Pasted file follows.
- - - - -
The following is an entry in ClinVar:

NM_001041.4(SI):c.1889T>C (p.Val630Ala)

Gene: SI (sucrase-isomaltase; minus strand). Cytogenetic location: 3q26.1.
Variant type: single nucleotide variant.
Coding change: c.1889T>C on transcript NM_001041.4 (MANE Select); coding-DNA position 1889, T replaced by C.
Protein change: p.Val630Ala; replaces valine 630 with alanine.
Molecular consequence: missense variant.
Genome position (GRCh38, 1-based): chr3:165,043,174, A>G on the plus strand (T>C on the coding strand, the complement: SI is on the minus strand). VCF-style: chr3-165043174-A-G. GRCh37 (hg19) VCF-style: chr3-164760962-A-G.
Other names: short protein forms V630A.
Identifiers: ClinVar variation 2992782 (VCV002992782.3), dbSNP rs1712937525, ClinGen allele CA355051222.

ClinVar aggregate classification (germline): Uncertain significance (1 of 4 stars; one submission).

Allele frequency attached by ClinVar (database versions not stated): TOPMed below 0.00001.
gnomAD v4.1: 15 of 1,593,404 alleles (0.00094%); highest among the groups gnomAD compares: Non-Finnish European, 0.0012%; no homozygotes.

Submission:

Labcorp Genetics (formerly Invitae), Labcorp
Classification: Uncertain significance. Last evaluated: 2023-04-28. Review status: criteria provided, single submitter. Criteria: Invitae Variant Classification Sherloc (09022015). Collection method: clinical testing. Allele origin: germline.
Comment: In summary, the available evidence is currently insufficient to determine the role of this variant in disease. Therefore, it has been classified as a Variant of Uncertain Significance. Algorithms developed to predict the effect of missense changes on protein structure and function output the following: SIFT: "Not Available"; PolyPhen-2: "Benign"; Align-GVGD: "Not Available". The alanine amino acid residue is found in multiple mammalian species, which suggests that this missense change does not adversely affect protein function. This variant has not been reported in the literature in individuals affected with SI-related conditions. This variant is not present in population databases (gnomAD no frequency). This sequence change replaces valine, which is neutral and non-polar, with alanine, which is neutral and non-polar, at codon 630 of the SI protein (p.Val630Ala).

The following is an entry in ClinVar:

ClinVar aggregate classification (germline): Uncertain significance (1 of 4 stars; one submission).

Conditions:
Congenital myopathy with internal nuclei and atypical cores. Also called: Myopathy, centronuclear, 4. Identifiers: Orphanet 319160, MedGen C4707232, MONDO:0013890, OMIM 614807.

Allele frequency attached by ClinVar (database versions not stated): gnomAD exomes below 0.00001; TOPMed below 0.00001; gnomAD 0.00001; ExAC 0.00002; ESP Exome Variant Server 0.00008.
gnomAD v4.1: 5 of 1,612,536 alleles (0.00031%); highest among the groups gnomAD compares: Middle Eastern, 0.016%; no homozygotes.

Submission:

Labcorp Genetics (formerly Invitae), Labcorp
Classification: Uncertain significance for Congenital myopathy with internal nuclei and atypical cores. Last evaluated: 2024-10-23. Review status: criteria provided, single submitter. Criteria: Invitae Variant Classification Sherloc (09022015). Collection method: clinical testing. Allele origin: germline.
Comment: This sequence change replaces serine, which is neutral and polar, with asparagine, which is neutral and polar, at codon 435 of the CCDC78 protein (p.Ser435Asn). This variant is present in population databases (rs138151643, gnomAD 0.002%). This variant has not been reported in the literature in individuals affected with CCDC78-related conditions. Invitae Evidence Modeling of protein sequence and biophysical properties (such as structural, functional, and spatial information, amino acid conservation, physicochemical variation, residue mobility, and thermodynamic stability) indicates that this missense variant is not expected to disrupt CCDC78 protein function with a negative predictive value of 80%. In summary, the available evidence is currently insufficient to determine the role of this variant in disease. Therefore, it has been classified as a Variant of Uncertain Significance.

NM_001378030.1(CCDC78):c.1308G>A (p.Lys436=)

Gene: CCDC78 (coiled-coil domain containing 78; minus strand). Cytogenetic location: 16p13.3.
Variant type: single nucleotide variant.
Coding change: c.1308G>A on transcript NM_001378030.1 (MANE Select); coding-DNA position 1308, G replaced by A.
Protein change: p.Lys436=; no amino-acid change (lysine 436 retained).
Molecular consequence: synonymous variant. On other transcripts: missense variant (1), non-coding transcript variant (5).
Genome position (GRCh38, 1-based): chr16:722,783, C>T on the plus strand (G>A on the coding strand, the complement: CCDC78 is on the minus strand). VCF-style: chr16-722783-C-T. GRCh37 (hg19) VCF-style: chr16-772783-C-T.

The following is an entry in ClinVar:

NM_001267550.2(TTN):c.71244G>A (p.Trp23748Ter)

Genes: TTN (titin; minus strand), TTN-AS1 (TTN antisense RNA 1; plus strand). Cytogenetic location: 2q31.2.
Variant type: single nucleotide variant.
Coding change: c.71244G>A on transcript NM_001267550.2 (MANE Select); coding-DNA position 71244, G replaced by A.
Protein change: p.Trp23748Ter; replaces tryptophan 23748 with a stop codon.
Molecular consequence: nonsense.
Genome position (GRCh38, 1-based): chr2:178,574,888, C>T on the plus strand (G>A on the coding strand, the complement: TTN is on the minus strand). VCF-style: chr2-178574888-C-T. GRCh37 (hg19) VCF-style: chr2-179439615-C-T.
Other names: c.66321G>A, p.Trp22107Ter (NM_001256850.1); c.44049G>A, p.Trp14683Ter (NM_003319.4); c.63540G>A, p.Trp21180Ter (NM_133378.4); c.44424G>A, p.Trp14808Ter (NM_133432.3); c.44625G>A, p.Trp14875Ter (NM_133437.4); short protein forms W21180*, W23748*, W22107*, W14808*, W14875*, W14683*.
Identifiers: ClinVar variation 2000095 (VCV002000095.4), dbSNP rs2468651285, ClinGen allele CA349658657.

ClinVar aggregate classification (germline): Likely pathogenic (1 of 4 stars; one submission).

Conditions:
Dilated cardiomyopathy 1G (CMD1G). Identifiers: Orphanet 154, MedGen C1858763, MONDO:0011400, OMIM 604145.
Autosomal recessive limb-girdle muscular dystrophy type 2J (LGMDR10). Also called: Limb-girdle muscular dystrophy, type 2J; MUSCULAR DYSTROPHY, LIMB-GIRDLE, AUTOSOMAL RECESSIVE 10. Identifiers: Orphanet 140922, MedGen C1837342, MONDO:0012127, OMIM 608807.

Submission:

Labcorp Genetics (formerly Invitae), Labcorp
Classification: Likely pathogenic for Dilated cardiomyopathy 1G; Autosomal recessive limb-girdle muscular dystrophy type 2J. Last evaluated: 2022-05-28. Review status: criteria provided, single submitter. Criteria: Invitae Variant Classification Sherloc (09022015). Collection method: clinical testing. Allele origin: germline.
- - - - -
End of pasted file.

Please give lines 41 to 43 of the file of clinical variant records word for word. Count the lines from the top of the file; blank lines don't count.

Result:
Molecular consequence: nonsense.
Genome position (GRCh38, 1-based): chr2:178,574,888, C>T on the plus strand (G>A on the coding strand, the complement: TTN is on the minus strand). VCF-style: chr2-178574888-C-T. GRCh37 (hg19) VCF-style: chr2-179439615-C-T.
Other names: c.66321G>A, p.Trp22107Ter (NM_001256850.1); c.44049G>A, p.Trp14683Ter (NM_003319.4); c.63540G>A, p.Trp21180Ter (NM_133378.4); c.44424G>A, p.Trp14808Ter (NM_133432.3); c.44625G>A, p.Trp14875Ter (NM_133437.4); short protein forms W21180*, W23748*, W22107*, W14808*, W14875*, W14683*.